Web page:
At risk of stating the obvious, any round of golf played in fewer than 60 strokes is incredible. But if you had to rank them, which is the best?
After Jim Furyk’s record-breaking 12-under par 58 during the final round of the PGA Tour’s Travelers Championship we’ve been asked a few times whether this really was the best-ever round of golf on the PGA Tour.
After all, this was a par-70 golf course right? Is a 12-under par on a par-70 golf course as good as a 12-under par on a par-72? And were any of the other sub-60 rounds better than 12-under par?
There have been no sub-60 rounds ever carded on the European Tour although 18 players have come close and shot 60. Eight players on the European Tour have shot a score of 12-under par but as far as sub-60 rounds go it’s limited to the PGA Tour (considering the two big professional tours only).
58 (-12): Jim Furyk – 2016 Travelers Championship, TPC River Highlands (par 70)
59 (-13): Al Geiberger – 1977 Memphis Classic Colonial Country Club (par 72)
59 (-13): Chip Beck – 1991 Las Vegas Invitational, Sunrise Golf Club (par 72)
59 (-13): David Duval – 1999 Bob Hope Chrysler Classic, PGA West (Palmer Course) (par 72)
59 (-12): Paul Goydos – 2010 John Deere Classic, TPC Deere Run (par 71)
59 (-11): Stuart Appleby – 2010 Greenbrier Classic, The Old White Course (par 70)
59 (-12): Jim Furyk – 2013 BMW Championship, Conway Farms Golf Club (par 71)
So if you’d like to rank the rounds by purely their under-par total then you should consider the rounds by Al Geiberger, Chip Beck and David Duval as the best of the sub-60 rounds.
Al Geiberger was the first to do it back in June 1977 when he shot a 13-under 59 in the second round of the Memphis Classic in sweltering conditions. Geiberger hit every fairway and every green, including 23 putts and a chip-in on route to his record-breaking score. He eventually won the tournament by three strokes.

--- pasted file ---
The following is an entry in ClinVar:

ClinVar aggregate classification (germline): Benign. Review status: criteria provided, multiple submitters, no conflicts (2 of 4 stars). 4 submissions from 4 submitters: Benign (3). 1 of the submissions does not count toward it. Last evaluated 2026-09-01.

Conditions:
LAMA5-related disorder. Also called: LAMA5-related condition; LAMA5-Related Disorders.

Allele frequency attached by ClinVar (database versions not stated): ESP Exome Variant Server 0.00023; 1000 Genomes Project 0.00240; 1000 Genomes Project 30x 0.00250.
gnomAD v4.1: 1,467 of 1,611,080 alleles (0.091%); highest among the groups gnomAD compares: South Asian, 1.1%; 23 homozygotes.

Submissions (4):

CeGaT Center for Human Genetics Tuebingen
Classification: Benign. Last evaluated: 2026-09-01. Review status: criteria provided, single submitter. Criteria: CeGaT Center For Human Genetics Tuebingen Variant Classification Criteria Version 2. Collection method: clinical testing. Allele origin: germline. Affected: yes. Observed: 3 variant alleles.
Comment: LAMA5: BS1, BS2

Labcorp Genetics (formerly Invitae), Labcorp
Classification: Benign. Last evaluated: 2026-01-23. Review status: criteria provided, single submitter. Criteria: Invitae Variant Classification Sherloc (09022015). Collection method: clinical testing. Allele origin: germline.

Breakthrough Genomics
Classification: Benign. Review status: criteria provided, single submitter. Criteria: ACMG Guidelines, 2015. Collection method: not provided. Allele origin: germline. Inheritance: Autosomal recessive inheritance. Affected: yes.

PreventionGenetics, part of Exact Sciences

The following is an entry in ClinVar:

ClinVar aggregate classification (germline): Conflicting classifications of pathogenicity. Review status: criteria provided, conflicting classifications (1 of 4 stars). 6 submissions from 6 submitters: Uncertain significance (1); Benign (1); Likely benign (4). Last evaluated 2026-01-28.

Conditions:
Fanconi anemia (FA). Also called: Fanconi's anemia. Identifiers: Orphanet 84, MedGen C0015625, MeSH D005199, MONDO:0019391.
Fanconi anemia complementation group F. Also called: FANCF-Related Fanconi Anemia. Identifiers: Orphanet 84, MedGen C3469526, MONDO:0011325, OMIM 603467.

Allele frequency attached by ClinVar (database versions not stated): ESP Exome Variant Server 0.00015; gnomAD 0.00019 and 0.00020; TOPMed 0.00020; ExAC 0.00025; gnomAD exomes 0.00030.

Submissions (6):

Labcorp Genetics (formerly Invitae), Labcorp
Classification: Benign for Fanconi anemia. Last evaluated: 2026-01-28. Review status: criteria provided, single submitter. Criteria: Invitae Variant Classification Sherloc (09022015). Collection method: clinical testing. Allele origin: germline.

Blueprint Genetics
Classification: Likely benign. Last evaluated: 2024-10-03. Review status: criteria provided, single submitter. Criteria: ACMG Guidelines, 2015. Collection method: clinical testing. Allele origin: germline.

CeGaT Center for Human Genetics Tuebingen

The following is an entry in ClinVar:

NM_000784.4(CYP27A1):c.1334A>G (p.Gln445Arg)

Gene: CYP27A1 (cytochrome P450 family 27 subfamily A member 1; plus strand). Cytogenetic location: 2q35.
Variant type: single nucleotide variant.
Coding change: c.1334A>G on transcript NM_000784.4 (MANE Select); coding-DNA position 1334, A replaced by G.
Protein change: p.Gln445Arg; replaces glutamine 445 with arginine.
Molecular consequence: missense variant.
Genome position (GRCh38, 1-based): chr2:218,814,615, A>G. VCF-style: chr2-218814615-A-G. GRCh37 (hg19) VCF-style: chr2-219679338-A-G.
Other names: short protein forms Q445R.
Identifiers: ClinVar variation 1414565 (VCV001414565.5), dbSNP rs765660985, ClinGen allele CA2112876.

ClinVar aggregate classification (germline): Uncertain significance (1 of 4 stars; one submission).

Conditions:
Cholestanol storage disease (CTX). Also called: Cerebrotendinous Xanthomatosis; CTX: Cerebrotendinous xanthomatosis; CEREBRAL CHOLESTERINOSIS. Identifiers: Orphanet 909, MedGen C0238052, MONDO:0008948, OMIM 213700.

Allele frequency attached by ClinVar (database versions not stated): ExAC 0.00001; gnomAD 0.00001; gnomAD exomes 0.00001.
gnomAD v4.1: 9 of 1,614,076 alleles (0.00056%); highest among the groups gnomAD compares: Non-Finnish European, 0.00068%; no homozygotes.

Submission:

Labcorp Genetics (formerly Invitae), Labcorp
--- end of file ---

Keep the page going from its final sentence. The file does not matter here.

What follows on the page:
Chip Beck’s 59 in Las Vegas in 1991 comprised of five pars and 13 birdies, a record for the most number of birdies in a round on the PGA Tour. It started with a huge 60-foot putt on the first and he went on to not only make history but scooping $500,000 in a promotion Hilton Hotels were running at the time for to anyone who shot 59 that year; it was paid to him in $25,000 installments each year for 20 years.
Many golf fans will point towards David Duval’s round of 59 at the Bob Hope Classic in 1999 as the best. It was classic, text-book golf. No chip-in’s, hole-out’s or crazy recovery shots for 11 birdies and an eagle. The longest putt Duval made all day was 10-footer, with all putts totalling 52-feet.
Paul Goydos conceded to Golf Digest that he could have shot 66, admitting he got every break when he equalled the lowest score record in the first round of the John Deere Classic in 2010. Goydos had missed his previous two cuts before the phenomenal round that came out of nowhere sinking over 185 feet of putts. Remarkably, Steve Stricker shot 60 on the same day.
Just under two months later, Australian Stuart Appleby became the sixth member of the 59 Club when it propelled him to win the Greenbrier Classic by one shot and end a four-year winless streak on the PGA Tour. The 11-under par round was the first 59 to be carded on a par-70 golf course and Appleby was the first to bring up the potential argument.
“Look, I’ll debate it with you. I agree,” Appleby said immediately after his round. “I can see both sides of the fence. It is a number. I shot that number. But who says par is supposed to be 72? There’s a lot of great courses that aren’t 72.”
If you think a little more then course distance must play some role in determining the best round. Just because a 450-yard hole is called a par-4 on one course doesn’t mean another course may refer to it as a par-5. But maybe there are more scoring opportunities on longer courses with more par-5’s.
In short, it’s hard to compare apples with Stuart Appleby.
And prior to Furyk’s remarkable round of 58, he had already joined the elite sub-60 list on the PGA Tour. Furyk shot a 12-under 59 during the second round at the BMW Championship in 2012. On lightning fast greens, in a solid breeze and on a course he had barely seen before Furyk’s 59 included an eagle, 12 birdies and a bogey!
To give you some idea how good this previous round of Furyk’s was, the next best score was a 65 on the day.
It’s difficult to say which of the sub-60 rounds is truly the best, which is why there is so much emphasis on the actual number of strokes no matter what the par is for the course. But if you’re considering a round played in the fewest strokes, Jim Furyk’s remarkable 58 is unquestionably the best.